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      Nutritional Evaluation of Commercially Important Fish Species of Lakshadweep Archipelago, India

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          Abstract

          Estimation of nutrition profile of edible fishes is essential and thus a bio-monitoring study was carried out to find out the nutritional composition of commonly available fishes in Agatti Island water of Lakshadweep Sea. Protein, carbohydrate, lipid, ash, vitamin, amino acid and fatty acid composition in the muscle of ten edible fish species were studied. Proximate analysis revealed that the protein, carbohydrate, lipid and ash contents were high in Thunnus albacares (13.69%), Parupeneus bifasciatus (6.12%), Hyporhamphus dussumieri (6.97%) and T. albacares (1.65%), respectively. Major amino acids were lysine, leucine and methionine, registering 2.84–4.56%, 2.67–4.18% and 2.64–3.91%, respectively. Fatty acid compositions ranged from 31.63% to 38.97% saturated (SFA), 21.99–26.30% monounsaturated (MUFAs), 30.32–35.11% polyunsaturated acids (PUFAs) and 2.86–7.79% branched fatty acids of the total fatty acids. The ω-3 and ω-6 PUFAs were ranged 13.05–21.14% and 6.88–9.82% of the total fatty acids, respectively. Hence, the fishes of Lakshadweep Sea are highly recommended for consumption, since these fishes are highly enriched with nutrition. The results can be used as a baseline data for comparing the various nutritional profiles of fishes in future.

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          Most cited references 7

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          The role of essential fatty acids in neural development: implications for perinatal nutrition.

          The brain is 60% structural lipid, which universally uses arachidonic acid (AA; 20:4n6) and docosahexaenoic acid (DHA; 22:6n-3) for growth, function, and integrity. Both acids are consistent components of human milk. Experimental evidence in animals has demonstrated that the effect of essential fatty acid deficiency during early brain development is deleterious and permanent. The risk of neurodevelopmental disorder is highest in the very-low-birth-weight babies. Babies born of low birth weight or prematurely are most likely to have been born to mothers who were inadequately nourished, and the babies tend to be born with AA and DHA deficits. Because disorders of brain development can be permanent, proper provision should be made to protect the AA and DHA status of both term and preterm infants to ensure optimum conditions for the development of membrane-rich systems such as the brain, nervous, and vascular systems.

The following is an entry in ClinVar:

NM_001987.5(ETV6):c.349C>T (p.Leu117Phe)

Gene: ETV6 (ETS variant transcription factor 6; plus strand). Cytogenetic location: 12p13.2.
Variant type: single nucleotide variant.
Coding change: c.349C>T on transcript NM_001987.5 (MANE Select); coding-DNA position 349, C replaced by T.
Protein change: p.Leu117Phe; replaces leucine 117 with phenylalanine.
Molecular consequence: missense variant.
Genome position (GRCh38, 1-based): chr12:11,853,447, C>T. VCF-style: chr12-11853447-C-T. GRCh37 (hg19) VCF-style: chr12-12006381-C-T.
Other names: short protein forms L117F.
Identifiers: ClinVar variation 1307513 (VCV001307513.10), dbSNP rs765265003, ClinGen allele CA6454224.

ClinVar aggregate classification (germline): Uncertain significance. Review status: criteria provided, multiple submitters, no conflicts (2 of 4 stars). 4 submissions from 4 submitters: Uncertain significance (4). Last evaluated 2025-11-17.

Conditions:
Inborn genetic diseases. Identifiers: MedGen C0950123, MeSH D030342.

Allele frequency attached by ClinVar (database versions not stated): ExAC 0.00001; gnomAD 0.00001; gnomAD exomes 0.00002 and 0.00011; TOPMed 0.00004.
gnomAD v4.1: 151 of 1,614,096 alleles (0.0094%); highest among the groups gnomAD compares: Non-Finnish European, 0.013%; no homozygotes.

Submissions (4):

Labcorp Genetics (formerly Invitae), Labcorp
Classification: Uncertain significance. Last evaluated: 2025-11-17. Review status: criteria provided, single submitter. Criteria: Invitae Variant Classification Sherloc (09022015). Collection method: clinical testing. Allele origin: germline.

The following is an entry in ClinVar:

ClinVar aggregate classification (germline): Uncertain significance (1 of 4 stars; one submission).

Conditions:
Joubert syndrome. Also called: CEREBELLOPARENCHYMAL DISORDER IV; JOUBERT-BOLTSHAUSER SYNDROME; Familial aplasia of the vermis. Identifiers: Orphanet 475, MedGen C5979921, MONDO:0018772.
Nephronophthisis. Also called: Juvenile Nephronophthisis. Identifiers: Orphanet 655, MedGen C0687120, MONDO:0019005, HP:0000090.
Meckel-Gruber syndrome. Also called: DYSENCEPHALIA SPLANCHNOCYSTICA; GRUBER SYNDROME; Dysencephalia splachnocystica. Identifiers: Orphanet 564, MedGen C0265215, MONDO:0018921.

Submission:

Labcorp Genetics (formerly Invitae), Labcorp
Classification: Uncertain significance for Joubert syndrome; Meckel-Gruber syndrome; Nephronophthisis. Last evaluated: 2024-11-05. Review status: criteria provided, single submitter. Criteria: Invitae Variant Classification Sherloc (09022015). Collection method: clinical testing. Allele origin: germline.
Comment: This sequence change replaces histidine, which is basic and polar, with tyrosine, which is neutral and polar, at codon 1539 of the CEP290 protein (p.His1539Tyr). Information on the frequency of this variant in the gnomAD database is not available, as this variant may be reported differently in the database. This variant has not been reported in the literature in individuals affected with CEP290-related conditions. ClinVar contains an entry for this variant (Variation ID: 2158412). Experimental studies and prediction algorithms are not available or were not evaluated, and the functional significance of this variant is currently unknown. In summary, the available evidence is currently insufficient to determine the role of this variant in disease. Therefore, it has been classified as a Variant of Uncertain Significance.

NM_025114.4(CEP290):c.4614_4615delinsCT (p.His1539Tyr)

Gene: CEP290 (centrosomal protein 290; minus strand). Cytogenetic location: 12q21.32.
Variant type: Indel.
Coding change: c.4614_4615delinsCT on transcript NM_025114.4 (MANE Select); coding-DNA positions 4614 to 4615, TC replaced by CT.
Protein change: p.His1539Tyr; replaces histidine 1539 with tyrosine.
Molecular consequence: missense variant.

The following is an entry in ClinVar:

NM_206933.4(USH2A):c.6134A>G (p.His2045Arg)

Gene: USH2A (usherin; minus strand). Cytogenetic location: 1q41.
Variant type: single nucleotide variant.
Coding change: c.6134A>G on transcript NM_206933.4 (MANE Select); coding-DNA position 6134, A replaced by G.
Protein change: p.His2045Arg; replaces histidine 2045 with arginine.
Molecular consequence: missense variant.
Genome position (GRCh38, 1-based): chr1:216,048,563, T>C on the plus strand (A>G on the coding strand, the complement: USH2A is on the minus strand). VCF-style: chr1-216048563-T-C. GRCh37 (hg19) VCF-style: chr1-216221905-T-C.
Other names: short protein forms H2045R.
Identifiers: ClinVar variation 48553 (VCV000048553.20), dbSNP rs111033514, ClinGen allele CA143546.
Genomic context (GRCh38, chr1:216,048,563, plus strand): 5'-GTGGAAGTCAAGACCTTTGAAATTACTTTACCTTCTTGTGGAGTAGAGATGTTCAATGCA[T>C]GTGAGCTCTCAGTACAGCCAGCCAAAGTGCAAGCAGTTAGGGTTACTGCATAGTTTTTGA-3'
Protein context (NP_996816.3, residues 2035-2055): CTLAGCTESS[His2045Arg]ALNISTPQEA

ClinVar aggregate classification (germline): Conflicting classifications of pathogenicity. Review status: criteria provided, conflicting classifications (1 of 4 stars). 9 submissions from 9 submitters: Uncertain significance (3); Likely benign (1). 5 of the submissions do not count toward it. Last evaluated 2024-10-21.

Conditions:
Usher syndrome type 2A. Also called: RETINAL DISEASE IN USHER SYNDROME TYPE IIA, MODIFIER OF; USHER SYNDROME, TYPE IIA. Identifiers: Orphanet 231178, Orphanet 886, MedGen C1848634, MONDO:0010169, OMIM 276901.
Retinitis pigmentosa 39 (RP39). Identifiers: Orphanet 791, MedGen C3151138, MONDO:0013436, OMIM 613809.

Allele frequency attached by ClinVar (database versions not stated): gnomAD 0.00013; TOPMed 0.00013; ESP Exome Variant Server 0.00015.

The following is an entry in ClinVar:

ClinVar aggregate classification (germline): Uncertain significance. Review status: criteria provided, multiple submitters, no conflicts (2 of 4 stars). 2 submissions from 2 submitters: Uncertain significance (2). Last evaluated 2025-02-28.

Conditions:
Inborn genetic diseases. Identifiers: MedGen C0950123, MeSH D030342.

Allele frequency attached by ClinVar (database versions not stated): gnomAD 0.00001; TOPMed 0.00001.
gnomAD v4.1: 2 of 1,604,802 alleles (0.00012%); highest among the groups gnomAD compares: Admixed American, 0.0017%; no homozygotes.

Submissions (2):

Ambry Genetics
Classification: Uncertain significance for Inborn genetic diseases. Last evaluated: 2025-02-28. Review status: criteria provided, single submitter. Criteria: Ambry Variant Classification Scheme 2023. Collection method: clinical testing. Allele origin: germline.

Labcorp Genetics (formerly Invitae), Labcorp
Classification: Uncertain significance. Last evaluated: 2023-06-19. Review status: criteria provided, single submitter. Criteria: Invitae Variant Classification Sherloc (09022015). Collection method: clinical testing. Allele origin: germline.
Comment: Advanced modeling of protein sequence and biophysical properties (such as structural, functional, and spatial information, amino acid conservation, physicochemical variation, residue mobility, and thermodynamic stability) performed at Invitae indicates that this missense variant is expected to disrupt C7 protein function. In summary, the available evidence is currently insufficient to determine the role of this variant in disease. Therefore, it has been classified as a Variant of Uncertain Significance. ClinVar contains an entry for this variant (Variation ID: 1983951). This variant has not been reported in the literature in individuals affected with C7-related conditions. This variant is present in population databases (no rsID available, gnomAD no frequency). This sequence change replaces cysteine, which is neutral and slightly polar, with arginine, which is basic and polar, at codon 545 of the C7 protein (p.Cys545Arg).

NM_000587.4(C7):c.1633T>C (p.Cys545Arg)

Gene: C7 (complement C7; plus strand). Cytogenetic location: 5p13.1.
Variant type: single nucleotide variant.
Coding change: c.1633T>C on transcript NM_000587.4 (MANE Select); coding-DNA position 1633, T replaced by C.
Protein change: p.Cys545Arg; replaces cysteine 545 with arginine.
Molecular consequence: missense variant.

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            Influence of diet on fatty acids of three subtropical fish, subfamily Caesioninae (Caesio diagramma and C. tile) and family Siganidae (Siganus canaliculatus).

            The total lipid and fatty acid compositions of tissues and the stomach contents of three subtropical marine fish species, subfamily Caesioninae, Caesio diagramma and C. tile, and family Siganidae Siganus canaliculatus, were investigated to clarify the differences between these species. Triacylglycerols (TAG) were the dominant depot lipids of the three species, whereas wax esters were found as a minor component. In particular, muscle lipids were found to contain mainly glycerol derivatives such as TAG and phospholipids. The major fatty acids identified in the three species were 16:0, 18:0, 18:1 n-9, and 22:6n-3 (docosahexaenoic acid, DHA). In addition, noticeable levels of 16:1 n-7, 18:1 n-7, 20:4n-6 (arachidonic acid, AA), and 20:5n-3 (eicosapentaenoic acid) were found. DHA was the most abundant polyunsaturated fatty acid (PUFA) in the muscle and viscera lipids of the three species. The high DHA levels in the lipids of all the organs were found to be higher than those of the lipid extracted from the stomach contents of the three fishes. In addition, the specimens of S. canaliculatus contained significantly higher levels of AA in its tissues than did the other two species. A high AA content is unusual since such high levels of n-6 PUFA are rarely found in higher marine organisms. These levels may be due to its characteristic feeding pattern, because S. canaliculatus prefer and mainly feed on seaweed, which often contains high amounts of n-6 PUFA, such as linoleic acid (18:2n-6) and AA.